2019: Ally Invest U.S. Treasury t-bonds, t-bills, tips, frn and t-notes trading - 1 year, 5 years, 10 years maturity. Government bonds minimums and commission rates.


How to Buy Treasury Bonds at Ally Invest

Several brokerage houses provide trading in Treasury debt, but there is a wide variation in the quality and cost of trading. This article will present Ally Invest's services and then make some comparisons against its rivals.


Learn about Fixed-Income Securities

If you're going to sink a good sum of money into an asset, you should first learn about the risk and return characteristics for obvious reasons. The Ally Invest website has a few learning materials on bonds, including one article about Treasury debt. It discusses buying U.S. government bonds on margin and the difference between Treasury bills and notes.


Use Ally Invest's Search Tool

Once you have a good foundation of understanding, it's time to start looking for U.S. sovereign debt. To do this, you'll need to open the Ally's trading platform. Called Ally Invest LIVE, it can be generated by clicking on the link at the top of the screen.


Ally Invest T-Bills


On the platform, you'll need to click on 'Trading' in the top row of choices and then select 'Fixed Income.' The broker's fixed-income tools will now be displayed.

On the front page, you'll see a yield grid with hyperlinks that correspond to maturities and yields. Unfortunately, Treasury rates aren't displayed here. Underneath this grid is another grid for Treasuries. For some strange reason, the yields aren't hyperlinked, so you won't be able to search through a list of these securities (other brokers do offer this function). Nevertheless, the yields are there, so you can get a good idea of what the current return levels are for different Treasury bonds.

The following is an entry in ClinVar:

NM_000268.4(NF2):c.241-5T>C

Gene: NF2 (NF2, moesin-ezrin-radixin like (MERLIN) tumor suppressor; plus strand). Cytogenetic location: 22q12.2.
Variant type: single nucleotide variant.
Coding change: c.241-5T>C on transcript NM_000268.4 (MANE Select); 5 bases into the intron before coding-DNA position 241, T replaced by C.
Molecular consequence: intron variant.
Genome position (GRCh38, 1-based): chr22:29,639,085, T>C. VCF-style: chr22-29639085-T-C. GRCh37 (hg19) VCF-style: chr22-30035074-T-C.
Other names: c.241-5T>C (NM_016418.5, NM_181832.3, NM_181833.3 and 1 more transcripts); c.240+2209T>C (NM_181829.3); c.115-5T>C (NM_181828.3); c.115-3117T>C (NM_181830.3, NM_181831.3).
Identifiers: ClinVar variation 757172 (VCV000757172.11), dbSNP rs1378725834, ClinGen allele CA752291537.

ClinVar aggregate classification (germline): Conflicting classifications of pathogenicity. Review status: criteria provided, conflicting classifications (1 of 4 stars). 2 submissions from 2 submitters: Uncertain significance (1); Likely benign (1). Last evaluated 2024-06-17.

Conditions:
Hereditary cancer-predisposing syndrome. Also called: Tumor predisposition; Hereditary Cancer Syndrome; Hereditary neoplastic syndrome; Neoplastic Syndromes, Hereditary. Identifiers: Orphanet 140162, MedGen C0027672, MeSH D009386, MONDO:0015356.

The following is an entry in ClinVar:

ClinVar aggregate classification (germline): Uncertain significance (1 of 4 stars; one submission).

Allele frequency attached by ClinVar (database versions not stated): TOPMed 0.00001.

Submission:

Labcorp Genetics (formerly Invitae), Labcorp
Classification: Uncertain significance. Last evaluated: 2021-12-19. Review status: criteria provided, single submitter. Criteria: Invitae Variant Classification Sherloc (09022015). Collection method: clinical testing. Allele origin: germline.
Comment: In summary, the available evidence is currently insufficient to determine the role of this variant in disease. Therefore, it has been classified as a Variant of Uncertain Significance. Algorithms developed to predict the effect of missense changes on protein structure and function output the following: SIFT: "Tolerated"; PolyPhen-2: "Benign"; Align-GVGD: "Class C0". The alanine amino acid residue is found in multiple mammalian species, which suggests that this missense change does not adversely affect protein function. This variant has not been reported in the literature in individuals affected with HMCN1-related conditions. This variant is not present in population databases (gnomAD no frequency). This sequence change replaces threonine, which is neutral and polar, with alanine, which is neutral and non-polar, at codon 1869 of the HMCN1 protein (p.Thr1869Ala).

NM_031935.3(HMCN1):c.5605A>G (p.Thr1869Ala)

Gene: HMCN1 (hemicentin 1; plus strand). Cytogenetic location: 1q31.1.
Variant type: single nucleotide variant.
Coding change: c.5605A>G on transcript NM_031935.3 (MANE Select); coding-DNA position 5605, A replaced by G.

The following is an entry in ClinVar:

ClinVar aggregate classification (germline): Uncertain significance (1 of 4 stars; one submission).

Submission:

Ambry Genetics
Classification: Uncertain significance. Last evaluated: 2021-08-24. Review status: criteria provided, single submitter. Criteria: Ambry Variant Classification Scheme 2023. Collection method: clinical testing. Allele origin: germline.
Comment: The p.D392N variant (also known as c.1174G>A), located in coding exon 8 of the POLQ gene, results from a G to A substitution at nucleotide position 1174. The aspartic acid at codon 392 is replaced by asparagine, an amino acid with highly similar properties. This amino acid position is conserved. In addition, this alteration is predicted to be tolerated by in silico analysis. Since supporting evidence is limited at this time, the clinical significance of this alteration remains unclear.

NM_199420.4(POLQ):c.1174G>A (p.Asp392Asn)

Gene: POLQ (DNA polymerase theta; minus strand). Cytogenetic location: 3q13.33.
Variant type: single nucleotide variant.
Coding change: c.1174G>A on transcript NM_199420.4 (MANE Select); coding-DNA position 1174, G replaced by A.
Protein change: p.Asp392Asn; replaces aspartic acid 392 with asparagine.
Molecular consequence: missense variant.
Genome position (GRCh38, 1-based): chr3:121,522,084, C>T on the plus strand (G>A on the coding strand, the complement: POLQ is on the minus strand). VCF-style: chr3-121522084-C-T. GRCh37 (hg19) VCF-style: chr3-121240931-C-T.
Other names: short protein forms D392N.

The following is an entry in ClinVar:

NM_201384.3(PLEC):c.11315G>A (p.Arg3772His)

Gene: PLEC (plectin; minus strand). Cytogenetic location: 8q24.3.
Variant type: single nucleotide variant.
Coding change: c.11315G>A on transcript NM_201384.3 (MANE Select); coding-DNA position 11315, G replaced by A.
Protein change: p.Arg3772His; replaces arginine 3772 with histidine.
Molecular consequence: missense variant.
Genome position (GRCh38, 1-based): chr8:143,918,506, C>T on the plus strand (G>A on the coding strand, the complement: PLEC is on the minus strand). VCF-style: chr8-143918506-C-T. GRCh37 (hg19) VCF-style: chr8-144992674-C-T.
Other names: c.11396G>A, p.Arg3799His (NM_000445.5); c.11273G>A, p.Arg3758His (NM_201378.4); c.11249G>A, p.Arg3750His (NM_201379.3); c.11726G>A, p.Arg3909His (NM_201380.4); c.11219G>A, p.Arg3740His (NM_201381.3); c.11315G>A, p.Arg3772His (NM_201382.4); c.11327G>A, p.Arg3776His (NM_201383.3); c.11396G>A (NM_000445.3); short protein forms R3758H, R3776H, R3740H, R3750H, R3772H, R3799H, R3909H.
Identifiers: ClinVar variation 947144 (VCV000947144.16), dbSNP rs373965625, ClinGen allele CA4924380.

Despite the failure of the yield grid, Ally does offer a Treasury search engine. It can be found by clicking on 'Offerings' next to the grid, and then selecting 'Treasury Bonds' from the drop-down menu.

Doing this will produce the screener. There are many criteria to choose from, such as maturity, yield, call status, price, CUSIP, and Treasury type (such as notes or TIPS). When you run a screen, the results can be sorted by maturity, yield, price, and other variables.

A search we ran with just a few criteria produced only twelve Treasury bonds, not a large selection to say the least.


Choose a Government Bond

The results did have several bits of helpful information. The CUSIP is displayed along with the coupon, the maturity date, the price, yield to worst, yield to maturity, and the minimum quantity that must be ordered. Hovering over a bond's title produces a small pop-up window with more information, such as the coupon frequency and the payment months. Results can be exported to an Excel file, a nice feature. It's also possible to submit a bid request on this page.


Placing a Trade

If you have decided on a specific bond, it's time to place an order. Ally Invest charges $1 per Treasury bond with a $10 minimum.

There's a 'Buy' button in the right column in the search results. Clicking on it generates the order ticket. This is a good place to review previous information and look at new information. For example, here you'll find the amount of accrued interest the bond has. There's also a quantity field. It was automatically filled during our test order. It can be altered, but obviously needs to be at least the minimum required. The Treasury offering we chose had a minimum of 500 bonds, which resulted in a required principal of over $500,000.


Don't Forget About Fixed-Income Funds

If you would rather skip the bond commission, Ally offers several Treasury bond funds that carry no transaction fee (although they will have a load). For example, we found LTUSX , the Thornburg Limited Term U.S. Government Fund. It carries a load on the front end, but offers many investments in U.S. government debt, including Treasuries and agency securities.


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